This course examines the nature of Painting as it relates to other visual arts media. The creation of systems as a way to generate, organize, compose, pattern, plan, fashion, model, design, execute, and possibly destroy art work will be explored. Artists such as Sol Lewitt, Marcel Duchamp, Survival Research Laboratories, Vito Acconci, Fischli & Weiss, Chuck Close, Alfred Jensen, Jackson Pollock, and Mel Bochner will be examined within the context of how systems function within their work.Ê Reading relevant texts, looking at work, research/special projects, studio work, group and individual critiques are an integral part of this course. Students may work in the area of their expertise. Goals & Objectives: Students should understand the nature of the decision-making process in the creation of work, and establishing analyzing and evaluating criteria. This course is open to all students.

Ptg as System, Method, Organism, & Concept

Course No. PTG426.1  Credits: 3.0
Prerequisite(s) Intro to Painting: Painting History: 1828-Present

This course examines the nature of Painting as it relates to other visual arts media. The creation of systems as a way to generate, organize, compose, pattern, plan, fashion, model, design, execute, and possibly destroy art work will be explored. Artists such as Sol Lewitt, Marcel Duchamp, Survival Research Laboratories, Vito Acconci, Fischli & Weiss, Chuck Close, Alfred Jensen, Jackson Pollock, and Mel Bochner will be examined within the context of how systems function within their work.Ê Reading relevant texts, looking at work, research/special projects, studio work, group and individual critiques are an integral part of this course. Students may work in the area of their expertise. Goals & Objectives: Students should understand the nature of the decision-making process in the creation of work, and establishing analyzing and evaluating criteria. This course is open to all students.

Ptg Lab: Explor in Representation & Figuration

Course No. PTG33X.1  Credits: 3.0
Prerequisite(s) Intro to Painting: Painting History: 1828-Present

This course identifies the components of traditional figurative painting such as space, composition, point of view, color, and scale. Using this as a platform each of these will serve as the subject of a sustained investigation. This approach will function to establish an understanding of these elements in a conventional context as well as the object of experimentation. This course will be useful to students in all areas who are interested in working figuratively in two-dimensions. This course is open to all students.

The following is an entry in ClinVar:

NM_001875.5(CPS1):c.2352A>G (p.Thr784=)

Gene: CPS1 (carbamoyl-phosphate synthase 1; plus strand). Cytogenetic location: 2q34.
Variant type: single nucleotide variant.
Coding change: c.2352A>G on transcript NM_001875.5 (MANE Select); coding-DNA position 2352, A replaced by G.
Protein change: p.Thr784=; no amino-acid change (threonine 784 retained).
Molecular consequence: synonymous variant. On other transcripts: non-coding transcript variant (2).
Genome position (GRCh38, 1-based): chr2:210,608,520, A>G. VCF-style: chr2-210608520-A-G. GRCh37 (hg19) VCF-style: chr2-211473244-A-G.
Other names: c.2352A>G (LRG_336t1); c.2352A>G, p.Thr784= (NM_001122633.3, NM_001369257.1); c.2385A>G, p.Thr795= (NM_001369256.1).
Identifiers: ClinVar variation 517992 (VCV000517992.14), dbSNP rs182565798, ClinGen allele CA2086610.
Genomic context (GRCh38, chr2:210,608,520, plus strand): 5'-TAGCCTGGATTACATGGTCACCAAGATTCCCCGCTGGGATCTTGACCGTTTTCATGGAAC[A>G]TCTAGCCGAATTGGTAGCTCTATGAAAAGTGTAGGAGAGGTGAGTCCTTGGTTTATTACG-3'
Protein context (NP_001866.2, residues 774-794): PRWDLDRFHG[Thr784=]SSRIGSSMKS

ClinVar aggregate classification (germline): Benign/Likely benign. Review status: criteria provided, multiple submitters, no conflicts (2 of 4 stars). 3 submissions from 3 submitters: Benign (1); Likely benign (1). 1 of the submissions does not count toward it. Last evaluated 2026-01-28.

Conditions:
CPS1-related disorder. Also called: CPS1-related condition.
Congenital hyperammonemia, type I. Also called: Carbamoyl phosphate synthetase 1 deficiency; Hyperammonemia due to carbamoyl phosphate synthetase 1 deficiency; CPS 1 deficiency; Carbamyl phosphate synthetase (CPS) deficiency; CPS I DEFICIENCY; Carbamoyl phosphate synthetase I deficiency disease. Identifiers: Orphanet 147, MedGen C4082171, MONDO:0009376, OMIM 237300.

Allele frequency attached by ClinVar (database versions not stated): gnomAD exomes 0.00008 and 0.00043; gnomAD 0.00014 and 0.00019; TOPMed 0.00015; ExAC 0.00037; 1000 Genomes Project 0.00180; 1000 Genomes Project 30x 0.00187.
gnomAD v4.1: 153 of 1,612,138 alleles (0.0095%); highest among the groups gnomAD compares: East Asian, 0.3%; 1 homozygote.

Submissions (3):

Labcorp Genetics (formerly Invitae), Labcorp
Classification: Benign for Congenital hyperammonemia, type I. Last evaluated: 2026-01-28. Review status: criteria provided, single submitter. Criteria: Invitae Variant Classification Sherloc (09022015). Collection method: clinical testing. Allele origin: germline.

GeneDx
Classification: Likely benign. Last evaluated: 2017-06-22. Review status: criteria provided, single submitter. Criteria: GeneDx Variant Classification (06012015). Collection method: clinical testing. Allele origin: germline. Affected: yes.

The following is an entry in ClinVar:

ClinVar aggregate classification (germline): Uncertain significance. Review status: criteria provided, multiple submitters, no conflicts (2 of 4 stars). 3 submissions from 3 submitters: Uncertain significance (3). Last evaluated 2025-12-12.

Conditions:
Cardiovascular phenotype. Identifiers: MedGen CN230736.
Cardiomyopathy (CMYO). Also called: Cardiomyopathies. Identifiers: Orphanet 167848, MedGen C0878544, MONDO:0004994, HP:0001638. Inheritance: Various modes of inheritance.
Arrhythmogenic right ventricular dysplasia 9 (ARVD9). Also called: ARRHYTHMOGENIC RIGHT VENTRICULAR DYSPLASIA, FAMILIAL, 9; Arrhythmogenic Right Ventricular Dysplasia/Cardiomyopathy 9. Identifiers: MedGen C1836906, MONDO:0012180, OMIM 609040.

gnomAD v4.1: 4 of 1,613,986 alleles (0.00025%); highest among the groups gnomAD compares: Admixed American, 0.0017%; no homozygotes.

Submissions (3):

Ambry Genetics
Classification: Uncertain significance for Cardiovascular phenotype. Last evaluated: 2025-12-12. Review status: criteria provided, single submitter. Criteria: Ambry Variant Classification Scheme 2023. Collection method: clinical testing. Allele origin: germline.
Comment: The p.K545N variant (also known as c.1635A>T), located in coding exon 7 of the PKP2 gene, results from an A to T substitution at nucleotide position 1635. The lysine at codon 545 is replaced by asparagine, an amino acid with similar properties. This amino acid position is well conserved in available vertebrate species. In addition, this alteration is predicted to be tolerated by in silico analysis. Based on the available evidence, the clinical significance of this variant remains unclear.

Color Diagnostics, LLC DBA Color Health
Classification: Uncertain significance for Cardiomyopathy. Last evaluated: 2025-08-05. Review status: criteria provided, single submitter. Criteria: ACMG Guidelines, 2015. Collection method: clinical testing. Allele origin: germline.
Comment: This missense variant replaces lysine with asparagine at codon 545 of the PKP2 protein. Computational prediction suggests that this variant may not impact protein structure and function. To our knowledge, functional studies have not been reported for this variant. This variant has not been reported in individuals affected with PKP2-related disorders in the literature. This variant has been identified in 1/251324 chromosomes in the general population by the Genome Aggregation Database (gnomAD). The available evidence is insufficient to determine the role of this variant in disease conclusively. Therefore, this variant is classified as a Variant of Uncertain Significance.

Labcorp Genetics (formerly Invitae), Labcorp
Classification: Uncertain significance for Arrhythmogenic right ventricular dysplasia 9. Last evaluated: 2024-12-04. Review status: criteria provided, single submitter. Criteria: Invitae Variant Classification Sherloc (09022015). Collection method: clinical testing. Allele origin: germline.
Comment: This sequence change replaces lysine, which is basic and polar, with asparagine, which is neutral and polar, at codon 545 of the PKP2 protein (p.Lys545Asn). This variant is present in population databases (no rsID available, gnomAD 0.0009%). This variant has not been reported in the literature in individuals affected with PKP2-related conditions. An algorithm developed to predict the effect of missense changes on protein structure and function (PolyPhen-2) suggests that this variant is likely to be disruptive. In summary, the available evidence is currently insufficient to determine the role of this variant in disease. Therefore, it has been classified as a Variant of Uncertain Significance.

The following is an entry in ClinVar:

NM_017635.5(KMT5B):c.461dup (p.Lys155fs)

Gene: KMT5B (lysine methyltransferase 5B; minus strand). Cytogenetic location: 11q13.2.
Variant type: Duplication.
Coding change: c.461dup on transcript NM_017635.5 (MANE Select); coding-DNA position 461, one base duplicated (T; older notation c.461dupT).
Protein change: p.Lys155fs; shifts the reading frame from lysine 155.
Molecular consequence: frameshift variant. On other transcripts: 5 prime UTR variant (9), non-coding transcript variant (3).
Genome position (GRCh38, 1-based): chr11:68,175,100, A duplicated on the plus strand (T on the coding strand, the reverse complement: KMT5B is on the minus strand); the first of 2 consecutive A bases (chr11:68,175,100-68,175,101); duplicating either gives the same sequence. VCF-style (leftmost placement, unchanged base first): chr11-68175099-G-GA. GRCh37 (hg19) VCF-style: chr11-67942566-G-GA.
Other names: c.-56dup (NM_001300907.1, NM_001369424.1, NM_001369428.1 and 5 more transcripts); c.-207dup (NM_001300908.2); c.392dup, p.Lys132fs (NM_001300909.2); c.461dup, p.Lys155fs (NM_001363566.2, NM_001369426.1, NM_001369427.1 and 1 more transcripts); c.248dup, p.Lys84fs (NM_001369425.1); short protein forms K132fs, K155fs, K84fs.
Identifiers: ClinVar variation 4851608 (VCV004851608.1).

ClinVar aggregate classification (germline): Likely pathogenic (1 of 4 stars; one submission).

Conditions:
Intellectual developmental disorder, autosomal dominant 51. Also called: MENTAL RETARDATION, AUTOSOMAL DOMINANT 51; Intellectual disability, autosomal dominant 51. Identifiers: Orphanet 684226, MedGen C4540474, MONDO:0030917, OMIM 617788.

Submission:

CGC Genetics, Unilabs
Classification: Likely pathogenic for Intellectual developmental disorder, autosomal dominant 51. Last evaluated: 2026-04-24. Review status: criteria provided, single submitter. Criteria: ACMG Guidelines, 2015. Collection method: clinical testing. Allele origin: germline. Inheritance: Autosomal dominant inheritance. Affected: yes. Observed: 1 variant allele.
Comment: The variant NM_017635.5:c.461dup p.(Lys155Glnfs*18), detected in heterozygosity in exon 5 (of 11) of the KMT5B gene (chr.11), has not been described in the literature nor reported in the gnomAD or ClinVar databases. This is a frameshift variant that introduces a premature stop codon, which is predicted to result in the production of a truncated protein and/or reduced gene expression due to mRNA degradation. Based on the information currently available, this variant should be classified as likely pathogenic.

Ptg Lab: Explor in Representation & Figuration

Course No. PTG43X.1  Credits: 3.0
Prerequisite(s) Intro to Painting: Painting History: 1828-Present

This course identifies the components of traditional figurative painting such as space, composition, point of view, color, and scale. Using this as a platform each of these will serve as the subject of a sustained investigation. This approach will function to establish an understanding of these elements in a conventional context as well as the object of experimentation. This course will be useful to students in all areas who are interested in working figuratively in two-dimensions. This course is open to all students.

PTG/VAT: Critical Issues in Art in Theory/Practice

Course No. VAT416.1  Credits: 3.0

This class will focus on how the relationship between the visual and the verbal, images, and ideas play out in artist's work. Emphasis will be placed on artist statements, writings by artists, student peer reviews, and written statements. Students will be expected to hone their abilities to think critically about visual art through weekly readings and writing assignments. This course is open to majors from all disciplines and students will be encouraged to work in their area of expertise. 3 credits.